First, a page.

For my friends who don't have a church family, you can skip this post...For my friends who do, maybe you can understand where I am coming from.  When we moved to St. Louis, we knew no one.  Walking into a building that bore the name of the church that we grew up with, we felt at home.  We may have not known the name of a single person, but we knew the songs, felt the prayers, and could connect with the message.  Thirteen years later, our church family is our second family.  Our church family has gone through a remarriage which has caused a lot of discussion and departures.  Every time I walk through the doors, I am missing someone.  The sense of loss is great.  I am trying to move on, meet new people, and smile at the visitors.  Nevertheless, I really want to shout at the top of my lungs "What is the matter with everyone? Why isn't there room for everyone at the table?  When will my neighbor's need matter more than mine?".  I am not a good pretender.  My friends have told me that they want the whole ordeal to be put behind them.  I do too, but I don't know how.  I don't know how to get rid of this feeling of dread on Saturday nights.  I don't know how to let go of those friends who have chosen to move on.  I. just. don't. know.

Friday, March 9, 2012

Acts of Kindness 3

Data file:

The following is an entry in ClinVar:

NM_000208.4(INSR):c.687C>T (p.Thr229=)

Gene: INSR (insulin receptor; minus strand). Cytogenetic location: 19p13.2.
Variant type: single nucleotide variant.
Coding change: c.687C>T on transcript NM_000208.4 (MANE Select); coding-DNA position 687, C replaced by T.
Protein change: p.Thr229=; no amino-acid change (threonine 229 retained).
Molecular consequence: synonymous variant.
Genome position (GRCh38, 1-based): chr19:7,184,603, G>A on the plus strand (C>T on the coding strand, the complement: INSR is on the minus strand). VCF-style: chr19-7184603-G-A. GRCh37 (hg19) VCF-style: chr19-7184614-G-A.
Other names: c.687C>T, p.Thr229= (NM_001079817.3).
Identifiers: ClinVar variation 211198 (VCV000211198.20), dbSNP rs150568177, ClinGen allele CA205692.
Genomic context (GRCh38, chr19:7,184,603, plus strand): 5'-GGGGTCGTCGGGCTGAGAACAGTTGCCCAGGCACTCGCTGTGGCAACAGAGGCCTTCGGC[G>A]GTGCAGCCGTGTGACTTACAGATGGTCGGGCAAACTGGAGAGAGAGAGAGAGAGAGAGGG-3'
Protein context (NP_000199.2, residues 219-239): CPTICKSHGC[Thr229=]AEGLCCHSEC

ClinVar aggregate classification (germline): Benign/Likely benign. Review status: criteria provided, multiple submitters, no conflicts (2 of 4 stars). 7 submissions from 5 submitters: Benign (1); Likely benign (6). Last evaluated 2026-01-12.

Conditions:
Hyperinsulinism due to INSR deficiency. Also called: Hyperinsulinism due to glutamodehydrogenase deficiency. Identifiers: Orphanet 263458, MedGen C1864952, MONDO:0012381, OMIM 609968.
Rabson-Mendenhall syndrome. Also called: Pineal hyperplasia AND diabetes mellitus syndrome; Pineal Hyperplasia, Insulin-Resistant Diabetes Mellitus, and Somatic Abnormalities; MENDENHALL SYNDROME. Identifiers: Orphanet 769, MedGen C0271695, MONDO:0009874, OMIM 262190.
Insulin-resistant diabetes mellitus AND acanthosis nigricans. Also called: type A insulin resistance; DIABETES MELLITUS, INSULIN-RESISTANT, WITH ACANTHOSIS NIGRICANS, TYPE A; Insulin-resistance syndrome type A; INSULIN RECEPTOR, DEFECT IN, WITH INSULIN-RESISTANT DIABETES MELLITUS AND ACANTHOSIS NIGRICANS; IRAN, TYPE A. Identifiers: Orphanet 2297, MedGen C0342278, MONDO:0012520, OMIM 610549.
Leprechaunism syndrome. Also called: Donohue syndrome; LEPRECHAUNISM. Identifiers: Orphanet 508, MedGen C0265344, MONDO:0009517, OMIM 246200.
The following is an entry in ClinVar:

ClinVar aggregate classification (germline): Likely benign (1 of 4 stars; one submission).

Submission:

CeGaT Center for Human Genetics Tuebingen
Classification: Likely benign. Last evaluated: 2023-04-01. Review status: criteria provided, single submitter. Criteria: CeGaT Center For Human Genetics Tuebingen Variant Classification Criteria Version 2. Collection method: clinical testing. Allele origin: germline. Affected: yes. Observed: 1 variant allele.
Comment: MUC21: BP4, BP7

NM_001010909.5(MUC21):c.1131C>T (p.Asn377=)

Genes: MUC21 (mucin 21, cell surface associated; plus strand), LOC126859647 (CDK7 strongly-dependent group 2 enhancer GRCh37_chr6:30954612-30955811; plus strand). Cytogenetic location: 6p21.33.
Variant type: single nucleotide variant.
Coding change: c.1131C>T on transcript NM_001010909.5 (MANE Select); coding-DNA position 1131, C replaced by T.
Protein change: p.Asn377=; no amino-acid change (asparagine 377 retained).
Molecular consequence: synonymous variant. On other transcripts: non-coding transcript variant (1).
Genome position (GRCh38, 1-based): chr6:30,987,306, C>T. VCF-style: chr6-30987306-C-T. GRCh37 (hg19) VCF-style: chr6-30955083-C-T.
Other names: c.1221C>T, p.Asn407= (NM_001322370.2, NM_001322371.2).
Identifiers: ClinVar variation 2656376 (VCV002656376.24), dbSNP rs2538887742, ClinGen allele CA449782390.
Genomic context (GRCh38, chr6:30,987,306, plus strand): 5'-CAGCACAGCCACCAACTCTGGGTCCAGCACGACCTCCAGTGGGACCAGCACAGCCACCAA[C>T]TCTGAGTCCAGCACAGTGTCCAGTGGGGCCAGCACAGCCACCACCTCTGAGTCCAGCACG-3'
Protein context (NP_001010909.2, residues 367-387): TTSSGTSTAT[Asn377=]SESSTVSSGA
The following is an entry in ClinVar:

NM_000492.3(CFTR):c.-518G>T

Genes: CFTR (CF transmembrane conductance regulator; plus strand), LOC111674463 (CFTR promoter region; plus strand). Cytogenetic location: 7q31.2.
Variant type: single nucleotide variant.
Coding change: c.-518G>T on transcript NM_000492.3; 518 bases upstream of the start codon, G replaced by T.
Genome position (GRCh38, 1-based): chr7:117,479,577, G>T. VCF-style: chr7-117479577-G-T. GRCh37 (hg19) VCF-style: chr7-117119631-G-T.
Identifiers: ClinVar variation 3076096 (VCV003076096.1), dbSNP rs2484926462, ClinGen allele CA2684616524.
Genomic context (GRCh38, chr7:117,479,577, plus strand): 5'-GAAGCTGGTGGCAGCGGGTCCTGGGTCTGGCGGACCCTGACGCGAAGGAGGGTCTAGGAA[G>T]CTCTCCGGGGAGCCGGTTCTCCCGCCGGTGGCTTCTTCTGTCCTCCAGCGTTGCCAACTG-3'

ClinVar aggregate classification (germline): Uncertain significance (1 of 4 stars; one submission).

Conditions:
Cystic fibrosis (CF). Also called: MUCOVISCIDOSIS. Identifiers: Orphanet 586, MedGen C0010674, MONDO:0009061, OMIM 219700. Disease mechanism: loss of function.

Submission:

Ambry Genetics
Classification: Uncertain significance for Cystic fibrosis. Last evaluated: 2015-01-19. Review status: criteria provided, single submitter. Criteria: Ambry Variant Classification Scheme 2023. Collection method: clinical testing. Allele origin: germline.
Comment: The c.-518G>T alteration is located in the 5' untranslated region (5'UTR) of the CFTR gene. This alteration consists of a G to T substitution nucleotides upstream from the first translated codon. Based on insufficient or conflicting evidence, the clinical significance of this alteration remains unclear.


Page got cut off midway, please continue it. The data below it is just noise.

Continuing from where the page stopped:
One of the reasons I didn't put a time limit on myself is that I wanted to be open to being moved by the Spirit.  Last Sunday evening, I was acting just like a child and employing a classic delay tactic with my parents.  In the late afternoon, Dad said he could really use a nap.  I chimed in with a classic "I could use a trip to Marshalls."  My wonderful Dad took the bait and sent my Mom and I on a quick trip to said store.  (Macy returns the favor with a carefully played "I LOVE shopping!  Can I come too?")  As we were pulling into Marshalls, I see a lady in the far corner of the parking lot with a large suitcase.  I thought to myself that it was strange that I had never noticed that there was a bus stop here.  After making the rounds through Marshalls and Home Goods, we start to leave.  Just outside the door is the lady with the suitcase.  Up close, I realize she is an older lady. She is asking two shoppers if they would mind calling for a cab.  She recites the number as they walk away. The three of us get loaded up, and I tell my mom what I overheard.  My mom says to pull up and offer her a ride.  I love it that my mom and I think alike!  We pulled up and offered the lady a ride. Her eyes dart back and forth between the three of us, and I smile to myself thinking riding in the back with Macy could seem scary.  Finally, she says that she is hungry and was planning on the cab taking her through the Burger King next to her hotel.  My mom told her that was no problem.  I got her suitcase in the trunk, and we headed out. After taking her through Burger King, I offered to help her up to her room since she had her hands full with her dinner.  She politely refuses, and has me help get her food in the smaller bag attached to her enormous suitcase.  I see that her smaller bag is filled with convenience store snacks.  My heart just about breaks in half.  I want to ask if she is all alone in this world, but I couldn't bear the answer and let myself off the hook.  I get back in the car, and my mom and I say "Bessie!" (which is a word we use frequently to mean a variety of things - I have no idea of its origin - only that most of the time it conveys sympathy) at the same exact time.  I asked her if this could count as one of my acts of kindness, and she says most definitely.